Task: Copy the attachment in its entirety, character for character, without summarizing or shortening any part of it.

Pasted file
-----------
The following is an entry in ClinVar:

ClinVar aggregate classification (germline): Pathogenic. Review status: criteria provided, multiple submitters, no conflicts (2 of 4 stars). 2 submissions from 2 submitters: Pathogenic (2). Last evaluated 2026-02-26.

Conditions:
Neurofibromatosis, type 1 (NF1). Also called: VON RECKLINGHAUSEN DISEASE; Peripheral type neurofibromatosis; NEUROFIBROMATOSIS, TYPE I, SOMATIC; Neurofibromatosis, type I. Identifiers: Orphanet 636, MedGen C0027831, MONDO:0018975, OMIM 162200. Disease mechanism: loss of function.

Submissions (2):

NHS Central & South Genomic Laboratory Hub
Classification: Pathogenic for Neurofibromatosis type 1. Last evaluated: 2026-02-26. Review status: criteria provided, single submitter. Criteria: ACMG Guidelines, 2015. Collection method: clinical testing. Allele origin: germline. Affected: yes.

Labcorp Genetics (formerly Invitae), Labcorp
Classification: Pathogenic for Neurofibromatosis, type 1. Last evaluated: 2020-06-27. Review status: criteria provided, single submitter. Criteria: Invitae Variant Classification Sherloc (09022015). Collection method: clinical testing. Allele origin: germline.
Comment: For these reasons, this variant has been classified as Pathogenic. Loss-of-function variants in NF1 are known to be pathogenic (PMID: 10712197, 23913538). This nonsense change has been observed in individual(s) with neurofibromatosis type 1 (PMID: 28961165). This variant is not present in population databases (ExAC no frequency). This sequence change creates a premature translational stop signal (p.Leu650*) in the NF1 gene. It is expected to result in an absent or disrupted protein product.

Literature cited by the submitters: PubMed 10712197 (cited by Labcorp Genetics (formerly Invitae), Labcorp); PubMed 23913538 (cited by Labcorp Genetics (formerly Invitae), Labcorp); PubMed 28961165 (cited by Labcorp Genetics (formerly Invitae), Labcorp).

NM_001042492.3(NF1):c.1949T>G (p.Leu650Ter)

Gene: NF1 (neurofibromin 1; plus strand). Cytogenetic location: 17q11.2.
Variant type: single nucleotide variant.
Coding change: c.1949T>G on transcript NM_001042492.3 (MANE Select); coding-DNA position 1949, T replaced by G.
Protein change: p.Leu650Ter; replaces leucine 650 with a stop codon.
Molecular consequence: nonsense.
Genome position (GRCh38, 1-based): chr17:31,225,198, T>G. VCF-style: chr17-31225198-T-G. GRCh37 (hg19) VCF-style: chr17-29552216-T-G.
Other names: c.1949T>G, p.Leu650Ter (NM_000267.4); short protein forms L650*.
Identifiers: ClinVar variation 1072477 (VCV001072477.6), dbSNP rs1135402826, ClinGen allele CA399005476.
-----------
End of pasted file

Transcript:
The following is an entry in ClinVar:

ClinVar aggregate classification (germline): Pathogenic. Review status: criteria provided, multiple submitters, no conflicts (2 of 4 stars). 2 submissions from 2 submitters: Pathogenic (2). Last evaluated 2026-02-26.

Conditions:
Neurofibromatosis, type 1 (NF1). Also called: VON RECKLINGHAUSEN DISEASE; Peripheral type neurofibromatosis; NEUROFIBROMATOSIS, TYPE I, SOMATIC; Neurofibromatosis, type I. Identifiers: Orphanet 636, MedGen C0027831, MONDO:0018975, OMIM 162200. Disease mechanism: loss of function.

Submissions (2):

NHS Central & South Genomic Laboratory Hub
Classification: Pathogenic for Neurofibromatosis type 1. Last evaluated: 2026-02-26. Review status: criteria provided, single submitter. Criteria: ACMG Guidelines, 2015. Collection method: clinical testing. Allele origin: germline. Affected: yes.

Labcorp Genetics (formerly Invitae), Labcorp
Classification: Pathogenic for Neurofibromatosis, type 1. Last evaluated: 2020-06-27. Review status: criteria provided, single submitter. Criteria: Invitae Variant Classification Sherloc (09022015). Collection method: clinical testing. Allele origin: germline.
Comment: For these reasons, this variant has been classified as Pathogenic. Loss-of-function variants in NF1 are known to be pathogenic (PMID: 10712197, 23913538). This nonsense change has been observed in individual(s) with neurofibromatosis type 1 (PMID: 28961165). This variant is not present in population databases (ExAC no frequency). This sequence change creates a premature translational stop signal (p.Leu650*) in the NF1 gene. It is expected to result in an absent or disrupted protein product.

Literature cited by the submitters: PubMed 10712197 (cited by Labcorp Genetics (formerly Invitae), Labcorp); PubMed 23913538 (cited by Labcorp Genetics (formerly Invitae), Labcorp); PubMed 28961165 (cited by Labcorp Genetics (formerly Invitae), Labcorp).

NM_001042492.3(NF1):c.1949T>G (p.Leu650Ter)

Gene: NF1 (neurofibromin 1; plus strand). Cytogenetic location: 17q11.2.
Variant type: single nucleotide variant.
Coding change: c.1949T>G on transcript NM_001042492.3 (MANE Select); coding-DNA position 1949, T replaced by G.
Protein change: p.Leu650Ter; replaces leucine 650 with a stop codon.
Molecular consequence: nonsense.
Genome position (GRCh38, 1-based): chr17:31,225,198, T>G. VCF-style: chr17-31225198-T-G. GRCh37 (hg19) VCF-style: chr17-29552216-T-G.
Other names: c.1949T>G, p.Leu650Ter (NM_000267.4); short protein forms L650*.
Identifiers: ClinVar variation 1072477 (VCV001072477.6), dbSNP rs1135402826, ClinGen allele CA399005476.